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Nationals notes: Tyler Clippard debuts, Anthony Rendon plays shortstop & more

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LAKE BUENA VISTA, Fla. — One of the most heavily-used relievers in the major leagues the past three years, Tyler Clippard came into spring training and planned with the Nationals’ coaching staff to take things slow and prepare to go full-blast on April 1.

Easing the right-hander into the spring meant that the sixth inning Friday night, in the Nationals’ seventh game of the Grapefruit League slate, was the scene for his 2013 debut. Clippard faced the bottom of the Atlanta Braves’ lineup and needed nine pitches to dispatch Juan Francisco, Christian Bethancourt and Ramiro Pena. 

“Everything looked pretty normal, which is good, it’s a good sign,” Clippard said when his work was done. “I feel good out there. Seemed like my velo was good. Took a peek a couple times. That’s all you’re looking for in a spring training outing this early.”

Clippard’s fastball was in the 92-94 mph range and he threw a handful of curveballs, as well as his signature changeup. Clippard struck out Bethancourt on the changeup.

“I thought (Clippard) was great,” said manager Davey Johnson. “He threw a couple curveballs that weren’t up around mask high, so that’s a work in progress and I’m sure he’ll be working on that. I think that’d be another weapon for him.”

Clippard doesn’t have any plans to “do anything drastically different this spring,” so Friday night was a good first step toward building up for the season. As a short reliever, there’s not much he needs to do in the way of building arm strength, but Clippard will likely pitch on back-to-back days a few times before the spring ends to get his body acclimated to doing it during the season.

“It’s kind of the same stuff every spring,” Clippard said. “My fastball and changeup are pitches for me that are usually there. Probably could pick up a baseball in December and could throw those pretty effectively. It’s just the breaking pitches are the ones that you have to get a feel for,  because those are feel pitches. Every spring, always working on that. So more of the same this year.”

– When the Nationals made wholesale substitutions on Friday night, Anthony Rendon popped out of the dugout and took over for Danny Espinosa at shortstop. Rendon played third base exclusively in 2012 in the minor leagues but he bounced around a little last spring and the Nationals plan to use test him in various places this spring as well.

One position that has come often for Rendon is second base, but Johnson said Friday night he still would like to work more on footwork there before he moves him. Rendon’s talents make it clear he’s close to being ready for the big leagues — though Johnson reiterated on Friday that he could not play his way into a role on the Opening Day roster because he needs reps in the minors — but there is no position for him to step up at seize at this point. So the Nationals are working with him to become more versatile.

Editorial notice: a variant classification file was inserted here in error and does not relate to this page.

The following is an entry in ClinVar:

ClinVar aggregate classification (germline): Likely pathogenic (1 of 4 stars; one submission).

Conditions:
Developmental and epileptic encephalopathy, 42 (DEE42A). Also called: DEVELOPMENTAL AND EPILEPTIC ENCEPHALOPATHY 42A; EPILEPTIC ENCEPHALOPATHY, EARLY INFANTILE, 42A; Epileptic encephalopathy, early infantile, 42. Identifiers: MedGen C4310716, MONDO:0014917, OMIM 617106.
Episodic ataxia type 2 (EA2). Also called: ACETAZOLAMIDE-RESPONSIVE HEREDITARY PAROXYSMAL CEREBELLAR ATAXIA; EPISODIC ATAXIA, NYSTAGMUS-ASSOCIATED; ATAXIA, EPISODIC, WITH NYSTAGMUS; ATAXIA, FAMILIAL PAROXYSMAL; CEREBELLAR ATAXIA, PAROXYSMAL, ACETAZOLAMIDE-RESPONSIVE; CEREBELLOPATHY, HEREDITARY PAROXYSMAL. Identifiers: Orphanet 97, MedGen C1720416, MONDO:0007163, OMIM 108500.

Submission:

“I like him on the left side of the infield,” Johnson said. “There’s kind of a logjam at third. A bunch of guys can play third. He’s such a talented individual. I’ll put him at short and third, he’s comfortable there. He’s got to do a little more footwork drills for me (before he plays second) but he has a real good aptitude.

“He has good footwork but it’s something that I want him to be more comfortable with before he goes over there. And really, once you get the footwork down, you hate to put him over there and then move him back to the other side. I want him basically over there until they’re sure of where they’ll need him down the line.”

– Carlos Rivero hit a bases-clearing double to put the Nationals ahead on Friday night and Will Rhymes made a terrific stop behind the second base bag to save them from losing that lead in the ninth inning. Rivero and Rhymes are both longshots to make the team, but while Rhymes is a non-roster minor league invitee who could serve as depth, Rivero is out of options and would likely be lost on waivers if the Nationals tried to sneak him through to the minors.

If he plays well this spring, though, he may open up some options for the team via a trade, as Johnson pointed out a few weeks ago.

– Bryce Harper hit his first home run of the spring Friday night, a first-inning shot to the berm in left field at the Braves’ complex off Julio Teheran, who will likely be the Braves No. 5 starter this spring. Harper is now 7-for-13 this spring with two doubles and a home run. 

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About the Author
Amanda Comak

Amanda Comak

Amanda Comak covers the Washington Nationals and comes to The Washington Times from the Cape Cod Times and after stints with MLB.com and the Amsterdam (N.Y.) Recorder. A Massachusetts native and 2008 graduate of Boston University, Amanda can be reached at acomak@washingtontimes.com and you can follow her on Twitter @acomak.

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